Mid-Term Technical Condition
This view is also confirmed by the fact that the mid-term oriented uptrend remains intact so far. Despite the fact that the gauge from our reliable Global Futures Trend Index deceased last week by 16 percentage points, it still keeps trading at the middle of the bullish consolidation area (78%). Moreover, it is worth mentioning the fact that as long as the gauge from this indicator remains above its 60% threshold, any short-term driven consolidation period/pullback should be limited in price and time (of course only in combination with quite solid readings in mid-term market breadth, which is the case right now). In addition, we can see that the gauge from our WSC Sector Momentum Indicator has been trading at solid levels for weeks and has absolutely not shown any weaknesses recently. This is indicating that most sectors within the S&P 500 remain in a powerful mid-term oriented up-trend at the moment. Another supportive fact is that the momentum score of the riskless money market (from our Sector Heat Map) has not changed for weeks and remains at 0%. Additionally, all other sectors have still a higher momentum score than riskless money market.
More importantly, the mid-term oriented trend still looks quite broad based since mid-term oriented market breadth has not shown any signs of weaknesses yet. Especially, the Modified McClellan Oscillator Weekly continued to gain more bullish ground last week, telling us that the momentum of mid-term oriented advancing issues remains quite strong for the time being. This can also be seen if we focus on our advance-decline indicators since they were either holding up quite well (Advance-/Decline Line Daily, Advance-/Decline Volume Line) or even increased (Advance-/Decline Line Weekly) for the week. Such a solid tape confirmation is also coming from mid-term oriented advancing issues and mid-term oriented up-volume (as both indicators still remain quite bullish for the time being). Basically, we receive the same picture if we focus on the percentage of stocks which are trading above their mid-term oriented moving averages (100/150). As a matter of fact, any upcoming weaknesses should turn out to be limited in price and time (at least form the current point of view). Thus, there is no reason to challenge our strategic bullish outlook for now.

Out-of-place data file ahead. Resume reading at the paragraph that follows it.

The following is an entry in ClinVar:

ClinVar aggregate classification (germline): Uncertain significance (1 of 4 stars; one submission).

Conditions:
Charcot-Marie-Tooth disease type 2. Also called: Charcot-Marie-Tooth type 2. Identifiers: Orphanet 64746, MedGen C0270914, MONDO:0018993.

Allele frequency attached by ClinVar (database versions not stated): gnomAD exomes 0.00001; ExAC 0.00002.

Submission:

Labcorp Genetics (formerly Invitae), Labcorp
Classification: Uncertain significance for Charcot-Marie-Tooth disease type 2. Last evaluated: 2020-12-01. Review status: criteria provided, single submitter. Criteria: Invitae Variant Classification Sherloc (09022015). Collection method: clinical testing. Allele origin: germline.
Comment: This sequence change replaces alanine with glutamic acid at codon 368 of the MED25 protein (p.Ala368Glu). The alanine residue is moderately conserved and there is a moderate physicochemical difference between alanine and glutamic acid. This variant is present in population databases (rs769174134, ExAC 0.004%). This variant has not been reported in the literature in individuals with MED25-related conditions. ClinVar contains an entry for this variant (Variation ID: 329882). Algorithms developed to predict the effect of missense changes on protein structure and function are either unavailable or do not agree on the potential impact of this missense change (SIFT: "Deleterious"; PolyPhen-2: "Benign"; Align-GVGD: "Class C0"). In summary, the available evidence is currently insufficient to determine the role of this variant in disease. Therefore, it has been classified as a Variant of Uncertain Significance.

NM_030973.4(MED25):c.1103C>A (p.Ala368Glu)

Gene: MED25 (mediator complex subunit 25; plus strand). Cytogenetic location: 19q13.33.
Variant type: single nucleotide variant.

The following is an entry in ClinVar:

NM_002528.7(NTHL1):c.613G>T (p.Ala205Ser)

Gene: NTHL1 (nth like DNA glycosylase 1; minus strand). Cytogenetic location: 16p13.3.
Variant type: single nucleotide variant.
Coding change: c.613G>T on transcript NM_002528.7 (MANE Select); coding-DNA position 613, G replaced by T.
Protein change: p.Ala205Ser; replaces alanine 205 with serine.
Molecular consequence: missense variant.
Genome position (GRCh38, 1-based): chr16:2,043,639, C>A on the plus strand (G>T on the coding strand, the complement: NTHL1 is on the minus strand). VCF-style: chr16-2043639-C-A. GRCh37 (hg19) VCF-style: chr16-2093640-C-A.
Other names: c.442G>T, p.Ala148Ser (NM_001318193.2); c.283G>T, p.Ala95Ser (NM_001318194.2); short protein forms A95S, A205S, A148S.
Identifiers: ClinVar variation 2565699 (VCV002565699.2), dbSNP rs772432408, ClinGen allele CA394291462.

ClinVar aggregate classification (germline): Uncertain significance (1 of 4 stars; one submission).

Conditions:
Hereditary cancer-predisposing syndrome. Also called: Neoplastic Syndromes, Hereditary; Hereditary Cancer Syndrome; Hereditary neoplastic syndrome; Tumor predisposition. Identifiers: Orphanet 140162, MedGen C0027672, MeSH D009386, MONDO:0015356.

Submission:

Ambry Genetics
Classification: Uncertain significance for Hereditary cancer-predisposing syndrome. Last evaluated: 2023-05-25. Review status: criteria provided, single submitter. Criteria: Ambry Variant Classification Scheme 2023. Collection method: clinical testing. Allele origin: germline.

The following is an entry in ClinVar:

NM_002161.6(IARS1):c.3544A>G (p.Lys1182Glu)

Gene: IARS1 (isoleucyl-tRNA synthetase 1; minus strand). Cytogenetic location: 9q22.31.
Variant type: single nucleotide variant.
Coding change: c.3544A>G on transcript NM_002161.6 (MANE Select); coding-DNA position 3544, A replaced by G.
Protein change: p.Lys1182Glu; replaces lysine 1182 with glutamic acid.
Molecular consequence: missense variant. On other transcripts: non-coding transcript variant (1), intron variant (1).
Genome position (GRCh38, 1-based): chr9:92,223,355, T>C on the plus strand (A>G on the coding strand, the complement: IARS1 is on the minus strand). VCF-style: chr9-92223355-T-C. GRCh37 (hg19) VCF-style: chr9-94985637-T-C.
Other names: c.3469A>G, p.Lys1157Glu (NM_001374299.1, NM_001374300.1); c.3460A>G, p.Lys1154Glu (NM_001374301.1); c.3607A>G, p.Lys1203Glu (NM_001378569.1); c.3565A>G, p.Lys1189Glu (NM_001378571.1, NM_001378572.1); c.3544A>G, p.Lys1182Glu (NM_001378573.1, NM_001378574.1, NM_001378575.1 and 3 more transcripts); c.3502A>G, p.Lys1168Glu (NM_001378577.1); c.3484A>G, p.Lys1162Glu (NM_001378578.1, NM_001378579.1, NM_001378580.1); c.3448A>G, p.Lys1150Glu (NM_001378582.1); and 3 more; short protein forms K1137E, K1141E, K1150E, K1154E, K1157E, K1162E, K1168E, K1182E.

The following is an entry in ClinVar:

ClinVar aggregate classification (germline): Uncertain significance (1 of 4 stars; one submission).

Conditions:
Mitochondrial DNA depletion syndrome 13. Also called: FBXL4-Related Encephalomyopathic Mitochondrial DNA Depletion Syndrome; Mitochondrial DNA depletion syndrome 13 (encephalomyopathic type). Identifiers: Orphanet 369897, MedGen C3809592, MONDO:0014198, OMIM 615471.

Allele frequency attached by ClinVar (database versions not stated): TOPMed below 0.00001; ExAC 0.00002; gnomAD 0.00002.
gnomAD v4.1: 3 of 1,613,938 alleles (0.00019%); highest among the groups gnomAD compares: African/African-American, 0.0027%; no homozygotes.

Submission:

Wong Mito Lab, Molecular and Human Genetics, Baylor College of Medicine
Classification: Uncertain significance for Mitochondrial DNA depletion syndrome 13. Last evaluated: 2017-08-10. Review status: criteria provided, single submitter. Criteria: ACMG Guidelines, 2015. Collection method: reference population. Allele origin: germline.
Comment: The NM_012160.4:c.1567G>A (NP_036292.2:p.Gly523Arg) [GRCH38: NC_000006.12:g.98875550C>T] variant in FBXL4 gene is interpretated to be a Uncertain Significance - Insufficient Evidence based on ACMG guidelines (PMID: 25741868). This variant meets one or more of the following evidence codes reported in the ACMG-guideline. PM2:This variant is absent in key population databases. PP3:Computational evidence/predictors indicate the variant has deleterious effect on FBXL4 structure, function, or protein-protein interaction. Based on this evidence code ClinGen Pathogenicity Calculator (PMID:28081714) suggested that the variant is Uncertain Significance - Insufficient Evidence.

Long-Term Technical Condition
The long-term oriented technical picture of the market also remains quite robust. Our Global Futures Long Term Trend Index continued to push (slightly) higher, indicating that the long-term oriented up-trend of U.S. equities is still gaining momentum on very high bullish levels. Basically, we receive the same picture globally. Although the WSC Global Momentum Indicator slightly decreased for the week, it shows that 90% of all local equity markets around the world (which are covered by our Global ETF Momentum Heat Map) are trading above their long-term oriented trend lines. Thus, the current bull market remains global in scope. Moreover, also our WSC Global Relative Strength Index was holding up quite well and reveals that the relative strength of all risky markets is trading far above the one from U.S. Treasuries. If we examine our long-term oriented tape indicators, we can see that the SMA 200 remained unchanged, while the Modified McClellan Volume Oscillator Weekly and the High-/Low Index Weekly improved significantly, giving absolutely no reason to worry right now.
Last week, there were no changes within the WSC All Weather Model Portfolio, the WSC Inflation Proof Retirement Portfolio, the WSC Sector Momentum Portfolio and the WSC Dynamic Variance Portfolio.
Even though we saw stronger selling pressure last week, we do not see a major reason to change our strategic bullish outlook for now. Although we could see some further painful down-testing ahead, the current consolidation can still be categorized as non-corrective/bullish biased (since most of our short- to mid-term oriented indicators still remain supportive or even quite bullish at the moment). Thus, our strategic bullish outlook remains unchanged. As a result, we think it is still a way too early for conservative members to take the chips from the table. A fact that can also be observed if we focus on our Big Picture Indicator which is still moving around within its bullish consolidation quadrant. As long as this is the case, and as long as we do not see any negative spikes in new lows, in combination with a strong weakening Global Futures Trend Index it might be a bit too early to get concerned about the latest volatility. Moreover, we can see that the current consolidation period has started to have its designated impact on short-term optimism, which could act as another short-term catalyst. Nevertheless, short-term momentum still remains too weak-kneed to justify a sustainable V-shaped recovery towards new record highs. Consequently, we would not be surprised to see further volatile, albeit bullish biased trading action ahead.